Share this article:
Bookmark and Share

Get Your References Ready

Before receiving a job offer, the potential employer will most likely ask you for your references. References are used in different ways by different hiring managers. They are used to ascertain your time frame of your employment with a company, and ask for details about your job role and performance.

There are laws on reference checking. Many large corporations will not officially provide any information other than the dates of your employment, and sometimes if they would rehire you. Below are some additional reference questions that may be asked:

It is also becoming more frequent that you will be asked for your references, but they'll never be called. This could be for one, or a few, different reasons. The hiring manager may have been very impressed by your interview and not felt the need to call, they may be in a hurry to fill the position, or if you were sent to them as a referral.

In any case, you should have approximately six references lined up when you're interviewing, even though you'll probably only use three at a time. Good references are people who know you and care about your professional development. These may be managers, professors, and co-workers. People within the community, like religious personnel and friends, also are good if they know of your services to the community and something about how you overcome obstacles.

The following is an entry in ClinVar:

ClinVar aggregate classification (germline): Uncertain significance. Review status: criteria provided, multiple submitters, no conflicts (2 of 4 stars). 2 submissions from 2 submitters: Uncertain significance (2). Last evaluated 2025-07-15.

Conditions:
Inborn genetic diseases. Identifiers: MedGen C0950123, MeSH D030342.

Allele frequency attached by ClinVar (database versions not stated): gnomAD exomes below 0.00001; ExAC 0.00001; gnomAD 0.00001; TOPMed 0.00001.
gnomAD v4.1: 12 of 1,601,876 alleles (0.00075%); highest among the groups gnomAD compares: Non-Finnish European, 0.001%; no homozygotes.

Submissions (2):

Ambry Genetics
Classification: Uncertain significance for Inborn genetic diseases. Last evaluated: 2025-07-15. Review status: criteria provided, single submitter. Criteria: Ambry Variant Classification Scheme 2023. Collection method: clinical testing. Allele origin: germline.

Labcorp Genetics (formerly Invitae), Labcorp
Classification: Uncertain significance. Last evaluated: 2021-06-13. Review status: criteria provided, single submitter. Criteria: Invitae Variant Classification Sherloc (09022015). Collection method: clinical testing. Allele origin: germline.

Always call your potential references before giving their name and contact information to anyone. This will help you get all the correct contact information as well as catch up on what you're doing and what type of job you're looking for. It is also common courtesy as the person may not want to be used as a reference.

References are valuable to potential employers because they want to make sure each new hire will contribute to the success of the company. They want to get information about the kind of worker you are and references should have a strong, positive attitude toward you.